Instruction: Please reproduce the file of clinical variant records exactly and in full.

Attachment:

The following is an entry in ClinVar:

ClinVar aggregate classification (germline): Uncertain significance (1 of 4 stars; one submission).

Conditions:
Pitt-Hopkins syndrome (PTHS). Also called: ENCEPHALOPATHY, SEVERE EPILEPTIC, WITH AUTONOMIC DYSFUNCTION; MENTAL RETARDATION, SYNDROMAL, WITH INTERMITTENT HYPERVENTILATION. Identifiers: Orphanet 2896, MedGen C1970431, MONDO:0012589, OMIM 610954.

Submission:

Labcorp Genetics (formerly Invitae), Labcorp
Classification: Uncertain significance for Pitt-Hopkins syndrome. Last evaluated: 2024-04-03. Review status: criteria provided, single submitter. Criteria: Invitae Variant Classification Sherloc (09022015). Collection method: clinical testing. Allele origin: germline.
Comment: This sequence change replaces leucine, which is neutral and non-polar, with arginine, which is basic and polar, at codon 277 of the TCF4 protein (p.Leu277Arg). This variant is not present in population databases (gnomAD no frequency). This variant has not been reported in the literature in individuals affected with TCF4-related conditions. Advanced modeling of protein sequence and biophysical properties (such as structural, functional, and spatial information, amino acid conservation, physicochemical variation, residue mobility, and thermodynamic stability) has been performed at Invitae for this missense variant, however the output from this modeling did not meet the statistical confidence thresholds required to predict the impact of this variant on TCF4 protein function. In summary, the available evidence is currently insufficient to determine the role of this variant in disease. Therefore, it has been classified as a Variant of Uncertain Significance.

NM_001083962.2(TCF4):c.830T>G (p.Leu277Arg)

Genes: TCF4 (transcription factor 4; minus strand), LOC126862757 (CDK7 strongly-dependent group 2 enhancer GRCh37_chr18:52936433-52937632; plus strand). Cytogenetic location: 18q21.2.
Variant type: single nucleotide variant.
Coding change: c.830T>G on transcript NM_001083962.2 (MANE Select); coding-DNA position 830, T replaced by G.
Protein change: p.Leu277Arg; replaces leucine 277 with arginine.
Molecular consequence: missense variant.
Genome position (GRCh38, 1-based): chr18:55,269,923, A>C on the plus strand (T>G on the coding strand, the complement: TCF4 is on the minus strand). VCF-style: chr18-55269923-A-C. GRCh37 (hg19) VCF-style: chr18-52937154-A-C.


The following is an entry in ClinVar:

ClinVar aggregate classification (germline): Uncertain significance (1 of 4 stars; one submission).

Conditions:
Pitt-Hopkins syndrome (PTHS). Also called: ENCEPHALOPATHY, SEVERE EPILEPTIC, WITH AUTONOMIC DYSFUNCTION; MENTAL RETARDATION, SYNDROMAL, WITH INTERMITTENT HYPERVENTILATION. Identifiers: Orphanet 2896, MedGen C1970431, MONDO:0012589, OMIM 610954.

Submission:

Labcorp Genetics (formerly Invitae), Labcorp
Classification: Uncertain significance for Pitt-Hopkins syndrome. Last evaluated: 2024-04-03. Review status: criteria provided, single submitter. Criteria: Invitae Variant Classification Sherloc (09022015). Collection method: clinical testing. Allele origin: germline.
Comment: This sequence change replaces leucine, which is neutral and non-polar, with arginine, which is basic and polar, at codon 277 of the TCF4 protein (p.Leu277Arg). This variant is not present in population databases (gnomAD no frequency). This variant has not been reported in the literature in individuals affected with TCF4-related conditions. Advanced modeling of protein sequence and biophysical properties (such as structural, functional, and spatial information, amino acid conservation, physicochemical variation, residue mobility, and thermodynamic stability) has been performed at Invitae for this missense variant, however the output from this modeling did not meet the statistical confidence thresholds required to predict the impact of this variant on TCF4 protein function. In summary, the available evidence is currently insufficient to determine the role of this variant in disease. Therefore, it has been classified as a Variant of Uncertain Significance.

NM_001083962.2(TCF4):c.830T>G (p.Leu277Arg)

Genes: TCF4 (transcription factor 4; minus strand), LOC126862757 (CDK7 strongly-dependent group 2 enhancer GRCh37_chr18:52936433-52937632; plus strand). Cytogenetic location: 18q21.2.
Variant type: single nucleotide variant.
Coding change: c.830T>G on transcript NM_001083962.2 (MANE Select); coding-DNA position 830, T replaced by G.
Protein change: p.Leu277Arg; replaces leucine 277 with arginine.
Molecular consequence: missense variant.
Genome position (GRCh38, 1-based): chr18:55,269,923, A>C on the plus strand (T>G on the coding strand, the complement: TCF4 is on the minus strand). VCF-style: chr18-55269923-A-C. GRCh37 (hg19) VCF-style: chr18-52937154-A-C.